Written by Alina Mae Wilson
Right before Segerstrom Theater’s curtain rose for Disney’s famed stage classic The Lion King, the suspense was palpable. Why wouldn’t it be? In 1994 the Disney film of the same name shattered records as the highest-grossing animated feature of all time. It debuted as a Broadway musical in 1997 and in 1998 was nominated for and won a myriad of Tony Awards –including Best Scenic Design and Best Costume Design. With over a decade of historic nostalgia preceding it, the current touring company is doubly pressed to turn out a great performance for lovers of both the movie and the original Broadway show. How does this production measure up? The answer is pretty well.
Simba is a happy, confident yet mischievous lion prince who finds himself getting into a few scrapes. When his jealous uncle forces the young cub to run away from his home, Simba finds a new life and enjoys seemingly carefree days until he grows up and must decide whether to confront his past or continue his lackadaisical lifestyle.
This is one of the most colorful musicals of all time –literally. All of the costumes are absolutely beautiful and play a huge part in the transformative process. The cast is required not only to dress as animals but also in many cases use puppetry to truly bring this stunning image of the African Serengeti to life. The clearly characterized movement of every performer onstage fascinates not only the adults in the audience but also the children. (Just imagine what would happen if kids were forced suffer through a person lazily manipulating a puppet or wearing a spotted leopard suit halfheartedly while stalking across the stage). It is also important to note the costumes truly are part of the entertainment. It is nye on impossible to get bored simply because there is so much to look at. Birds, giraffes and even elephants make an appearance here. Their presence brings an energy and realism to the stage that could not have been achieved otherwise.
As a film The Lion King is incredibly colorful and well-animated. The costumes of the stage version are fantastic and manage to measure up to the movie in this way. However, to say the play and movie are equal in every way would be false. Sitting in the theater it becomes blatantly obvious with every passing moment they are not equal. DO NOT GO if you are hoping for a carbon copy of the film! Many of the most dramatic scenes in the movie do not have the same power when viewed onstage. Stampedes, battles, and scenes taking place on cliffs have neither the tension nor the artistic beauty of the the animated version. What the stage DOES have is a better score.
I should say an improved score –no, a longer score. Though certainly memorable, the film soundtrack for The Lion King is fairly short. When creating the staged adaptation Disney did not take away, but added on, putting in beautiful and insightful songs such as “He Lives In You” and “Shadowland.” These two songs alone provide a clearer look into the mindsets of Simba and his friend Nala –thus enriching their characters and making the story even more interesting (I bet you didn’t think this was possible, but it is). This whole show provides a clearer understanding of each character’s motivations and even clears up some questions I had when watching the film as a child.
Speaking of characters, the cast is stocked with strong singers. The acting is fair but different from what may be expected. Patrick J. Brown is not really intimidating as Scar so much as he is amusing. With his whining tantrums and sullen demeanor, he sort of resembles Prince John from Disney’s Robin Hood (1973). Tre’ Jones played Young Simba the night I was in attendance. Like the other performers he possesses a beautiful singing voice, and with his small slim frame, he can be considered the physical ideal for the young lion prince. I do think the director should give him a bit more rehearsal as far as the acting goes. A lot of his dialogue comes out either excessively rushed or with frequent pauses. This cheats the audience of what should be some poignant and emotionally charged scenes. People may wish for me to gloss over this, but the fact is the person playing Young Simba carries the entire first act of the show. The second act is mounted firmly on the foundation he builds. He is just as much of, if not more of, a leading man as Aaron Nelson (Adult Simba). They should really work on getting him up a level or two. Having said all that, children love to watch other children, and the ones I spoke to after the show could not get enough of Young Simba. Surprise standout performance of the night goes to Nick Cordileone who plays Timon. Frankly, Timon has never been my favorite character, but Cordileone steals the show through being quirky but not overly obnoxious. He is genuinely funny. In this way he makes the bossy meerkat more endearing.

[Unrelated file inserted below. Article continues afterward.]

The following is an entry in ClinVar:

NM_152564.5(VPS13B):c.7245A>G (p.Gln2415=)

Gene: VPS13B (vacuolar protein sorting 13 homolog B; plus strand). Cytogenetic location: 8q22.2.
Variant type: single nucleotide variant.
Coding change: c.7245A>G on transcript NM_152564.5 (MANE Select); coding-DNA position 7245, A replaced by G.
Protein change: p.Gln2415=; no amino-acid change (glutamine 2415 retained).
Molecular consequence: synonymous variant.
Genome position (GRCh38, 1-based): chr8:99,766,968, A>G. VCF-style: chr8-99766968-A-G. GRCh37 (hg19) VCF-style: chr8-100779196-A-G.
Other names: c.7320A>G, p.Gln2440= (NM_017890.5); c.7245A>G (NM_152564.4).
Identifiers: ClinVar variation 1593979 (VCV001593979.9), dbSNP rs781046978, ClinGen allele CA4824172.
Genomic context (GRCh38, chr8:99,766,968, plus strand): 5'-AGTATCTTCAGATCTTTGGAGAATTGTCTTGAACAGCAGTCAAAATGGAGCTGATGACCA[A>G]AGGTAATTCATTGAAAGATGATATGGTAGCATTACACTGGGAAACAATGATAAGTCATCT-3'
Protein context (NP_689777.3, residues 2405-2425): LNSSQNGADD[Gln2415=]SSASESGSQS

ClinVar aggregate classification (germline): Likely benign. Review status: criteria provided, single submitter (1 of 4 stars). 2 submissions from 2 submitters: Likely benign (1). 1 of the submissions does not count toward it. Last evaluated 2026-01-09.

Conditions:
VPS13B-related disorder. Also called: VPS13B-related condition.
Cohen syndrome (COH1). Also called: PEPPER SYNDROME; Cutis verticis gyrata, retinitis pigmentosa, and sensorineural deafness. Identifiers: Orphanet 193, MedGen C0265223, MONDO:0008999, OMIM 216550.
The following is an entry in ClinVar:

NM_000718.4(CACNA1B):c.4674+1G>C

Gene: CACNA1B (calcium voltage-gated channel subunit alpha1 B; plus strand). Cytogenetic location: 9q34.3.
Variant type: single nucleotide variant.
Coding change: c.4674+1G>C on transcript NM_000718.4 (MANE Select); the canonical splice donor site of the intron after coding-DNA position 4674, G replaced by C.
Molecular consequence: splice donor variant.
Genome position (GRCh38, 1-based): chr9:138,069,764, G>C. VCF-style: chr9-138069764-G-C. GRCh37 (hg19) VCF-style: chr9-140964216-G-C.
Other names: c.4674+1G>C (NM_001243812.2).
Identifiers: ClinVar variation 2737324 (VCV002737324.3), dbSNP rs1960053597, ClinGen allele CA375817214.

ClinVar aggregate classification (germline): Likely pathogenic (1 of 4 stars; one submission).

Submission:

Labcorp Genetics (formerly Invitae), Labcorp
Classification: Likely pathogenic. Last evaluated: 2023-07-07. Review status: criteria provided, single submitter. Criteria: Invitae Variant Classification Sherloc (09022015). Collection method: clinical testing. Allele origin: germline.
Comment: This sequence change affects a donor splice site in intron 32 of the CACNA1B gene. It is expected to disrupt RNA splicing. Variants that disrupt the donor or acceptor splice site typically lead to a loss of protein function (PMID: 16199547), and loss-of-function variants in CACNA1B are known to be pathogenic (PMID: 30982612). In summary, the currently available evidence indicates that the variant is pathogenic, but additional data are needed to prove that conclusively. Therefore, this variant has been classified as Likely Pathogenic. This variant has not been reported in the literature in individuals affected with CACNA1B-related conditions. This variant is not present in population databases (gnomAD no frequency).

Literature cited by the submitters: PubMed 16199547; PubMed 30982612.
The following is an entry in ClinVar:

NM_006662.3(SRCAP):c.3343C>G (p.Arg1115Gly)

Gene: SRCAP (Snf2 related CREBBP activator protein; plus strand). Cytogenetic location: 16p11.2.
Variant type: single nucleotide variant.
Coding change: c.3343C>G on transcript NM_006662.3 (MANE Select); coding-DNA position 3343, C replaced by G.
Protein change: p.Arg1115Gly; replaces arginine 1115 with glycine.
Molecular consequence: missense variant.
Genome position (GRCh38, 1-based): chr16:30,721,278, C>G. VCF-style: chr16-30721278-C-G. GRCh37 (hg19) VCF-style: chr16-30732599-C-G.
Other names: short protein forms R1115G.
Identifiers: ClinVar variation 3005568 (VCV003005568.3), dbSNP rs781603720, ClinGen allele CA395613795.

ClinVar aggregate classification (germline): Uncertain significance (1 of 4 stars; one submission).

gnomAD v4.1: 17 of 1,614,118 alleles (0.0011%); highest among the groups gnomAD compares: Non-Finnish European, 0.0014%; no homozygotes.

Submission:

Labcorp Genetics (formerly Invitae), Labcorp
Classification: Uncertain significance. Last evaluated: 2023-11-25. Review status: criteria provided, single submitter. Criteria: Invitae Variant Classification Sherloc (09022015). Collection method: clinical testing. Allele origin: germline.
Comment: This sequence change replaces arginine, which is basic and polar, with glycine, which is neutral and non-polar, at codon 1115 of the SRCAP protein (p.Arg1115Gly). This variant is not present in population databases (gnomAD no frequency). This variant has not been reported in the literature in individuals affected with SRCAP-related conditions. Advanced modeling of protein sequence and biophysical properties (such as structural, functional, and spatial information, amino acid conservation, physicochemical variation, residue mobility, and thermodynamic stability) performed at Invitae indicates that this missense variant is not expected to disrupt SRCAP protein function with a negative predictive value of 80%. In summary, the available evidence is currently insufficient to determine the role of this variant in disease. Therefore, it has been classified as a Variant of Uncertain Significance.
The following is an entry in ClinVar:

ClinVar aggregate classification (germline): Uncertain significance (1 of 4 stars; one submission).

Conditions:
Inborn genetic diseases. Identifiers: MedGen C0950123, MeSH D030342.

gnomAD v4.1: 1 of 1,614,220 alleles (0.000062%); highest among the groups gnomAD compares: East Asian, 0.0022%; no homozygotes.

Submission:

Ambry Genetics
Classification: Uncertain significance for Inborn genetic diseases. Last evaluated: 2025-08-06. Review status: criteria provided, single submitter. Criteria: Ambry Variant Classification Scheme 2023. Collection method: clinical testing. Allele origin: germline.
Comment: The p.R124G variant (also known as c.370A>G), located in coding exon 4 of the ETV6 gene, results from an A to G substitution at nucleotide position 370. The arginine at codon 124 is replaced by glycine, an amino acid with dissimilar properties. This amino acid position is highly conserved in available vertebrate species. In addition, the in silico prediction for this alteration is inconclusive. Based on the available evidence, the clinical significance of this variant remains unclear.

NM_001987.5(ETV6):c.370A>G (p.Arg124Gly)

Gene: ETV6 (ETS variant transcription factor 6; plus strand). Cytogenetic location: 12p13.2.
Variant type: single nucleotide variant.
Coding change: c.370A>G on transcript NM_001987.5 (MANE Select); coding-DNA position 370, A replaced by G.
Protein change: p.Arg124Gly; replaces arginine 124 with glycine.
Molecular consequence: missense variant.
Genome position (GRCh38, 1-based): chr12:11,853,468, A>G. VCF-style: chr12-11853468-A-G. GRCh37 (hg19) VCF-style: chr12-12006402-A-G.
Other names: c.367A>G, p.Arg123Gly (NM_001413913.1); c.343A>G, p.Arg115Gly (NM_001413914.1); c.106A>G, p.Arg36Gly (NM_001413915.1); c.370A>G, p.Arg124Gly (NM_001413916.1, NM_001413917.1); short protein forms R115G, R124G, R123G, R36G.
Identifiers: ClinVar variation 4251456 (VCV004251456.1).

In The Lion King the audience interaction flows throughout the entire show. There is a solid foundation of audience interaction, a staggering amount only done occasionally at other shows and never at all in the movies. Actors walk up and down the aisles –providing up close and personal moments that will not soon be forgotten. In fact the most touching piece of audience interaction I’ve ever seen took place the night I was there. I was seated near the aisles close to a young boy who was visually impaired. At the beginning of the second act ensemble performers stood in the aisles and sang to us, while waving and smiling at children in the audience. When the performer nearest to me noticed the boy, she stepped closer and gently brushed her hand over his hair by way of greeting.
The Lion King has fantastic staging, costumes, music, and of course a plot that earned Disney millions. This is definitely one of the finest stories being told in Orange County right now.
October 6th – November 1st
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